By Mike Spieker ​ Beet sugar is used many products across the country every single day. One particular use that probably does not come to mind right away would be the adult beverage industry. Ben Brueshoff is trying to change that mindset, however, with his brand new vodka brand, BĒT Vodka. With the title carrying the phonetic reading of "beet", this vodka proudly displays where its roots are from; sugarbeets. ​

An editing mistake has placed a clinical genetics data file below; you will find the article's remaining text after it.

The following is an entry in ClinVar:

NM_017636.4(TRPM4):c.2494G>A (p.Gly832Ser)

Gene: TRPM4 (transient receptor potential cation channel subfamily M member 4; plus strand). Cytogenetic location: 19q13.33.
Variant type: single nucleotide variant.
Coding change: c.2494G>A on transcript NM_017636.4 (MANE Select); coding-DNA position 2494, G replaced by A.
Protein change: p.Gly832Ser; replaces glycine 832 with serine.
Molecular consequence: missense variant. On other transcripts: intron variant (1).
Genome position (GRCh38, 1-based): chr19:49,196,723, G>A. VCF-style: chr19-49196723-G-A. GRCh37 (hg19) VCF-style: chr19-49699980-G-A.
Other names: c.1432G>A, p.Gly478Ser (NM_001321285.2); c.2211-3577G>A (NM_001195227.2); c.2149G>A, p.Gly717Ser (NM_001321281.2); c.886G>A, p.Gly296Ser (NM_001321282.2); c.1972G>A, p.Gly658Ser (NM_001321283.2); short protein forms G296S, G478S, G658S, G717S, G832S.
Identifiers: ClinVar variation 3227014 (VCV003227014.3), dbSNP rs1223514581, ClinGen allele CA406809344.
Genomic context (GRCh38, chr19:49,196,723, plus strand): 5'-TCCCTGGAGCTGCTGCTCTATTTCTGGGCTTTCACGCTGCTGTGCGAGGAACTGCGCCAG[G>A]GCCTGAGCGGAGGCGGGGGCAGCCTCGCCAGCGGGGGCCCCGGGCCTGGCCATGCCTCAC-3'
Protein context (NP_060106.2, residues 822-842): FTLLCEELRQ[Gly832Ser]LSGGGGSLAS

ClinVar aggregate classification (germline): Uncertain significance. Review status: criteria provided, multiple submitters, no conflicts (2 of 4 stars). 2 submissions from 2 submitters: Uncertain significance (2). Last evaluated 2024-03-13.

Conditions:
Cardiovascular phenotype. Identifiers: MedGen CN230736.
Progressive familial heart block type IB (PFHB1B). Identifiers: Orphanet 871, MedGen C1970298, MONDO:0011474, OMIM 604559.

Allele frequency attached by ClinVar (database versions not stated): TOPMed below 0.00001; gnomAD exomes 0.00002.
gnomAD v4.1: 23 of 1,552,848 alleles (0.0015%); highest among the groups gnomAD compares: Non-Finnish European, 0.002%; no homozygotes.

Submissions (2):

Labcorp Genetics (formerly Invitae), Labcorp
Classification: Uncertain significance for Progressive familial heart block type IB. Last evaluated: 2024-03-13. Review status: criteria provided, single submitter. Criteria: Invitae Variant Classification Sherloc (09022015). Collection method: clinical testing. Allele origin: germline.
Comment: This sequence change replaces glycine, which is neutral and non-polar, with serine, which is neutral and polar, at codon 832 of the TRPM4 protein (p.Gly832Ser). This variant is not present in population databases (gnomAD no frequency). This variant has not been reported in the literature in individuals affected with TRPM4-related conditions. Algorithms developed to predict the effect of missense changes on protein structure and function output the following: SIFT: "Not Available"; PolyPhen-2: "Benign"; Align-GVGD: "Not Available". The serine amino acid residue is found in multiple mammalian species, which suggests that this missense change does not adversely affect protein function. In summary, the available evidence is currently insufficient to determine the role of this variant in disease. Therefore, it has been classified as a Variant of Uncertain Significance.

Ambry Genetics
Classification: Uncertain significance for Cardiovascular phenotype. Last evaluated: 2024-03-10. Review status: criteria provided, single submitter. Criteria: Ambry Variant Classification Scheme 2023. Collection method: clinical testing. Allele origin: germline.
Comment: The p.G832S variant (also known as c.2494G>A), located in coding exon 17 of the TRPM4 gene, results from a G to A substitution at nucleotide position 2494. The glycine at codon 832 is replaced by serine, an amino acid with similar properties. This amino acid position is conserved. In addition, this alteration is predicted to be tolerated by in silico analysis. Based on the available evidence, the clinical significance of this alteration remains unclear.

"This is the only 100% sugarbeet vodka in the Midwest and one of the only a couple in the entire U.S.," said Brueshoff, the pioneer of BĒT Vodka. "We are taking things to the next level by really driving the sugarbeet message and being proud of the sugarbeet story." The Creation: BĒT Vodka was born in January of 2016 with the intent of bringing people together to share a drink. "This took inspiration, at the origin, from the craft beer scene that we saw happening nationwide. We were inspired by that social dynamic of coming together and sharing an experience and having a drink." In 2014, the idea was sparked from the opportunity of a new category in craft spirits, which stems off the craft beer model. "Through some research, and probably a little bit of dumb luck, we realized you can create a really nice tasting vodka with sugarbeets." Being based in Minneapolis, Brueshoff quickly saw a connection between this new vodka and his home state’s agricultural background. "Minnesota is the largest sugarbeet producing state in the nation. That’s what really got this started. It became this confluence… From a science level, knowing that you need to have a sugar in order to create an alcohol and from a heritage standpoint, realizing that sugarbeets in Minnesota have a huge part in the agricultural landscape." THE SUGARBEET MESSAGE: It’s no secret the sugarbeet industry, and agriculture in general, is under attack for many of its common practices that promote sustainability. The folks at BĒT Vodka are supporters of the sugarbeet growers, however, and understand what the industry means to their families and the impact it has on local economies in surrounding areas. "Ultimately, we are a big proponent of sugarbeets and the growers that produce them. Even from an economical standpoint and what the industry means to all of the families here in southern Minnesota and up into the Red River Valley, it is a very important crop. We are very proud to take this crop, which people really don’t know much about – people are usually confused and think it’s a red beet you would put on a salad – this is more a elevated and compelling way to share the sugarbeet story by creating it in into a premium pour vodka." In a sense, Brueshoff is a pioneer of his industry in creating the only sugarbeet vodka west of the Mississippi. Being proudly rooted in sugarbeets, BĒT Vodka’s message shares the story of another pioneer of the sugar industry, Henry Oxnard. The 19th century frenchman moved to the U.S. during his childhood before he founded the American Beet Sugar Company in 1899, which was later renamed American Crystal Sugar Company. "On our label we tell the story of Oxnard, who was basically the original sugarbeet connoisseur, who came from New York to help start this industry in America’s Midwest. It has an interesting agricultural history to it, going back well over 100 years now. I think it’s something we should be proud about, especially in this part of the country." The Process & the Packaging: Entrenched in the Midwest The process of distilling the product varies a bit compared to other brands and types of vodka. "We use a direct sugar source from the sugarbeet, convert it into granulated beet sugar, then ferment it for about two weeks. Then we distill it no less than three times." Since the process does not include a corn or grain-based product, the production method can be simplified slightly. "Usually what you’re doing is taking a starch compound, converting it into a sugar, and then converting that into an alcohol. But we are able to go straight from a sugar to an alcohol, so it’s a real direct source and a real clean process. It’s almost to the point where it’s too clean so we have to add yeast to help aid with the fermentation process." "This product is very much a Midwestern story." The vodka is made with sugarbeets from Minnesota and North Dakota, it’s distilled across the border in New Richmond, Wisconsin and the bottle is hand-painted in Iowa. The packaging has a lot of little design nuances that reference a sugarbeet. The bottle top has the cross section of a sugarbeet engraved into it and the paper wrap over the top of the bottle made to emulate the leafy top of a sugarbeet. The overall packaging doesn’t have a gimmicky flare to attract your attention or catch your eye. It’s simple, neat, and has a down-to-earth sense about it, just like the growers who helped create it. TRIAL AND ERROR: "In our initial testing stages, we were up in the Red River Valley and took four 50 gallon drums of actual sugarbeets from the co-op. They were deep freezed and we brought them back to the distillery, washed them, chopped them, and threw them in the fermenter tanks. It was really messy process and it created a ton of off flavors and off tones. Being that the beet is a living organism and it can and does spoil quickly. It created a very inconsistent product. We knew then from a quality standpoint, it wasn’t going to be as cool as the story was. Using raw beets just wasn’t going to be good for the consumer as far as actually enjoying the product." THE TASTE: "Because of the crop we use, you will notice a very untraditional vodka flavor. This is something that you can absolutely sip. It has no burn to your head, it’s a good warmth down the front of your throat with velvety body to it and a peppered finish. People are very surprised when they sip it, in a good way. With most vodka, you don’t necessarily want to taste it. This is kind of the opposite in some ways. So we are pretty proud to feature it in its natural state." Nowadays the vodka sector is full of trendy brands with off-the-wall flavors and crazy packaging. BĒT gets back to the basics with a more simplified and sincere product. "That’s the cool thing about BĒT, we are able to get people to experience vodka in a different way." THE SUGAR: BĒT gets their sugar from a supplier of American Crystal Sugar Company in the Red River Valley. They take in anywhere from 500-1000 pounds of granulated sugar per run at the distillery, which lasts about a month on average. How to get it: BĒT is available in more the 250 bars and liquor stores in Minnesota and North Dakota. It is also available nationwide via online order at ​